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A Taste Of Things To Come

I told you this team knew how to hit.

OK, so three of the home runs came off Will Cunnane, and we were used to seeing that when he was a Cub, and I was glad that Alex Gonzalez was one of the homer-happy guys, since he hadn't hit one yet this year, and usually A-Gon is one of the guys who starts out real hot and then fades later. Maybe he'll reverse that pattern in 2004.

And the rest of the team hit as well, including a 4-RBI day from Michael Barrett, who's going to have to hit to justify his less-than-Damian-Miller defense, and the Cubs evened up for the year at 3-3 by destroying the Braves 10-2, and I'll bet a happy plane ride home for tomorrow's home opener.

For which I made more preparations today. Jeff had mentioned he might stop by in the early afternoon to pick up some tickets. So I went out for 10 minutes to get a sandwich and forgot my cellphone and guess when he called? Yup, right then. Anyway, I called him back and he did stop by.

I spent part of the rest of the afternoon talking to a customer service rep at Comcast. Why? Well, I had planned to buy the MLB Extra Innings package. And all week they were having a free preview, which was nice, and so yesterday I signed up.

Upon which, promptly, the games vanished from my cable boxes.

Well, I figured this was a classic cable company screwup. Amazingly enough, I was able to reach a rep who not only spoke good English, but actually told me what the problem was. It wasn't just me, apparently they are having a system-wide outage of some of the pay-per-view channels. She agreed to give me a service credit and promised the service would be back by tomorrow. We shall see.

So I went back to watching the Cub game, just in time to see Kerry Wood tie the club record by striking out seven consecutive Braves. Incidentally, that article is wrong -- the record last set by Mark Prior wasn't on August 5, 2002, it was August 15, 2002. Yes, I remember this stuff. Why? I dunno. It's just what I do. Oh, and Wood also accomplished this during his 20-strikeout game on May 6, 1998.

Enough stats. I was absolutely astounded at the number of Cub fans in Atlanta for an early-April series; by the end of the game all the Braves fans had left and it was like a home crowd cheering for the Cubs. This cannot go unnoticed by the players, and this may be what it'll be like on the road almost all year, except in places like San Francisco where tickets are tough to come by. The Cubs generally lead the National League in total road attendance and this year they ought to by a wide margin. Chip was bleating on and on about how maybe the Braves, who the Cubs will now not play for nearly six full months, till October 1 in Chicago, would "stay on for a few days", meaning a possible first-round playoff matchup. Frankly, I don't think the Braves are a playoff-caliber team this year.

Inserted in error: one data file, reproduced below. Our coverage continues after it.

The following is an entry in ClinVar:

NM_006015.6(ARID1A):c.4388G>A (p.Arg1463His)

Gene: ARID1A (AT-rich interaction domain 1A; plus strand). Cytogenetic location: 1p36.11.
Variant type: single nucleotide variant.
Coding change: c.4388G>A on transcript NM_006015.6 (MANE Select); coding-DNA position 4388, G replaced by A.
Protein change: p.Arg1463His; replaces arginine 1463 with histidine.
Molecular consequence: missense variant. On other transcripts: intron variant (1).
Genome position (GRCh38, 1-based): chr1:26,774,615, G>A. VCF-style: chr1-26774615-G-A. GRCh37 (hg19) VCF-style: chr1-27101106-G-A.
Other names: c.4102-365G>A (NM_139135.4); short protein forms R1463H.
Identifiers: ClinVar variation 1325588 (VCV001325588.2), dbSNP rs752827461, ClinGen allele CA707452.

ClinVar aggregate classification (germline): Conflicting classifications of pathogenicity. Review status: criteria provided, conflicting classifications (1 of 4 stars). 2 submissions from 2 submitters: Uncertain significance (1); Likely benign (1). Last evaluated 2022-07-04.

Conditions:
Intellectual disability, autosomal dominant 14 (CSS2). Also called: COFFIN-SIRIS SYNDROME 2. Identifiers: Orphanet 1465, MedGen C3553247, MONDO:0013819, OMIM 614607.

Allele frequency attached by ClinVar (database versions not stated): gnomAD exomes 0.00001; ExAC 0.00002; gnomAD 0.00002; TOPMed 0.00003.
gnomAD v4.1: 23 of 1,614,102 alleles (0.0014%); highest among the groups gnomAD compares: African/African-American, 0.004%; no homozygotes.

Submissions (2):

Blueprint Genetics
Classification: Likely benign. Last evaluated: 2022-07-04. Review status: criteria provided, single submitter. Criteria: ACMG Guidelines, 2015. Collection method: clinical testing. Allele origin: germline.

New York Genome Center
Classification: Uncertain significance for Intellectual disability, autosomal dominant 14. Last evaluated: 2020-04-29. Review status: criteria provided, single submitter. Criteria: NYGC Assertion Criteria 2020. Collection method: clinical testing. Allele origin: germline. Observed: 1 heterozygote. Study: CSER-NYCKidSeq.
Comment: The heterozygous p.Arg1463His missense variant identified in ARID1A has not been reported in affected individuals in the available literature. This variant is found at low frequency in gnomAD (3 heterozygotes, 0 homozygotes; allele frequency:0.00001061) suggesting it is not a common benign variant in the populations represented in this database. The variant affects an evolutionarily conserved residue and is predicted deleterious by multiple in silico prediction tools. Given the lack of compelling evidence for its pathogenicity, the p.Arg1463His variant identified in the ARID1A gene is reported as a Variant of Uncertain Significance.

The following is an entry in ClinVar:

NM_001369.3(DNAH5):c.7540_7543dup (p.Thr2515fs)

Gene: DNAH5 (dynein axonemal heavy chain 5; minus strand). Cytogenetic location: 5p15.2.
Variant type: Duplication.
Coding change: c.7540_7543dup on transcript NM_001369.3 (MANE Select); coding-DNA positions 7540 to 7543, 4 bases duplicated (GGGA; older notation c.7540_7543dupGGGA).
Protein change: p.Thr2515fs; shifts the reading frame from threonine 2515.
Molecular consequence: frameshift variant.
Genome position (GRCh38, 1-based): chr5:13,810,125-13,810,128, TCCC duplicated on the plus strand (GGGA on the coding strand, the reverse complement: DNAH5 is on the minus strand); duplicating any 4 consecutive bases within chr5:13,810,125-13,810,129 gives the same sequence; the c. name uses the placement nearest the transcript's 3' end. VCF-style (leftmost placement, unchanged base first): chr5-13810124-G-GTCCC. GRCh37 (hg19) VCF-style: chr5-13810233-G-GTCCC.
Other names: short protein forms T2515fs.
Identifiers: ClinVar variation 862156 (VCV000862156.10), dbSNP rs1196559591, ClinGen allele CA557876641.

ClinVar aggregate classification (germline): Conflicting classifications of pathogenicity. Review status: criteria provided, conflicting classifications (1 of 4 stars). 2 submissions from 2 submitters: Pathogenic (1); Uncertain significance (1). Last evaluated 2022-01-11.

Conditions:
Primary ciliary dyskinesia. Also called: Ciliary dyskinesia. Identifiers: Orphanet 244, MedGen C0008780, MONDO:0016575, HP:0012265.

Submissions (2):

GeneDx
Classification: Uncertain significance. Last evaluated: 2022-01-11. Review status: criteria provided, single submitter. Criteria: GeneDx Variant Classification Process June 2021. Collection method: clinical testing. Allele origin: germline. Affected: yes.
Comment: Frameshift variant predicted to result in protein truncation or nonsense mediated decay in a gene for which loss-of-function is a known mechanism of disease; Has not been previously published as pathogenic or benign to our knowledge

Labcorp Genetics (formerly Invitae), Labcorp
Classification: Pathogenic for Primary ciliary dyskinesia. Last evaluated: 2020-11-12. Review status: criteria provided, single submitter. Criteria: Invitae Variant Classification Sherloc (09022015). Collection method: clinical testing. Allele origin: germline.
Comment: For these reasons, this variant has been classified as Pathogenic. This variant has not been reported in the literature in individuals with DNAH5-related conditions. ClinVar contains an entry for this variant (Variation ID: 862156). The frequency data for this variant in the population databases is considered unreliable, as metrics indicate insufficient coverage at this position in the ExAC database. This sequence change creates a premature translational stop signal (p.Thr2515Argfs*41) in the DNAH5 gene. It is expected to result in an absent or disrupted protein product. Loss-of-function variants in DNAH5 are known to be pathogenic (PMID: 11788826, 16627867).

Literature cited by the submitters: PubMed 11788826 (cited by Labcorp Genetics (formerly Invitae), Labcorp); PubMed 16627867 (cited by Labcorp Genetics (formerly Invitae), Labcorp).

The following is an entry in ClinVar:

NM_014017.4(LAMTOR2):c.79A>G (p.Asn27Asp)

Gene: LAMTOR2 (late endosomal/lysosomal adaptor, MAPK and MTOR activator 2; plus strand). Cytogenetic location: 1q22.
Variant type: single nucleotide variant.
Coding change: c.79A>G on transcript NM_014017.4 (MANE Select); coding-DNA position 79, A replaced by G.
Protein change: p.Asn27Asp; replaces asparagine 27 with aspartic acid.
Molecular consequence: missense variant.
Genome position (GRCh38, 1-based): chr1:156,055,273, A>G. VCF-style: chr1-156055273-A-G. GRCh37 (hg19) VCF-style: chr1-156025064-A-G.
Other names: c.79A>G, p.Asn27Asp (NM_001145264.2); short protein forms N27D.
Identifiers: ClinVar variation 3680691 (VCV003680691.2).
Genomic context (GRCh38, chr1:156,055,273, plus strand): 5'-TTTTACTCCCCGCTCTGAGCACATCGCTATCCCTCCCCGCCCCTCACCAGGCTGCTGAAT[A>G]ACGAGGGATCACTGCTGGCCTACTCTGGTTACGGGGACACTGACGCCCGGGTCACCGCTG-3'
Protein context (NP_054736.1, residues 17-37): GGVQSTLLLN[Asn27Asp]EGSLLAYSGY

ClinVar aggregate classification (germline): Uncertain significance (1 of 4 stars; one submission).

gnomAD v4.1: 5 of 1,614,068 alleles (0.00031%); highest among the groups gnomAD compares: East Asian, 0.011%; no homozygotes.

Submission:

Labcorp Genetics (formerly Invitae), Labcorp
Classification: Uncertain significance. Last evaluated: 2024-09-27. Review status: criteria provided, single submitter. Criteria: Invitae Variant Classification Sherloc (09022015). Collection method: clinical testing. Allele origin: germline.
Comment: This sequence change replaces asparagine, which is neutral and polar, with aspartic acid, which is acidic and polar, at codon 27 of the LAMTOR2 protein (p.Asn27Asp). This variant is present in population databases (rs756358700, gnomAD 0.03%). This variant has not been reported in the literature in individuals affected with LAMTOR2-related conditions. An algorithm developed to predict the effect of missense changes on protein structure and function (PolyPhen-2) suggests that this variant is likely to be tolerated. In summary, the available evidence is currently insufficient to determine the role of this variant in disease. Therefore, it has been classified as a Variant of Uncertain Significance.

The Cubs have so far played only one game in cool weather conditions: Opening Day in Cincinnati where it was in the upper 40's, about what it will be like here tomorrow. The other two games in Cincinnati were played in 70-degree weather, and it was also comfortable for the three games in Atlanta. It'll be a very different game with the wind whipping off the lake tomorrow.

Finally, as the game was ending Jeff called me again to relate this anecdote that was on the WGN radio broadcast, and if you didn't hear it, it's worth it, and it does translate here.

Pat & Ron, who obviously were looking for material with the game out of hand, were discussing Pat's first Opening Day with the Cubs and how cold it was in the booth that day (Jeff wasn't sure, but I think they must have been referring to 1997, when game-time temperature was 29 degrees, the coldest ever at Wrigley Field), and Santo said, "I couldn't feel my toes that day." Then he paused and said, "I still can't."

Let's hope the rest of the year is this much fun. Bring it on.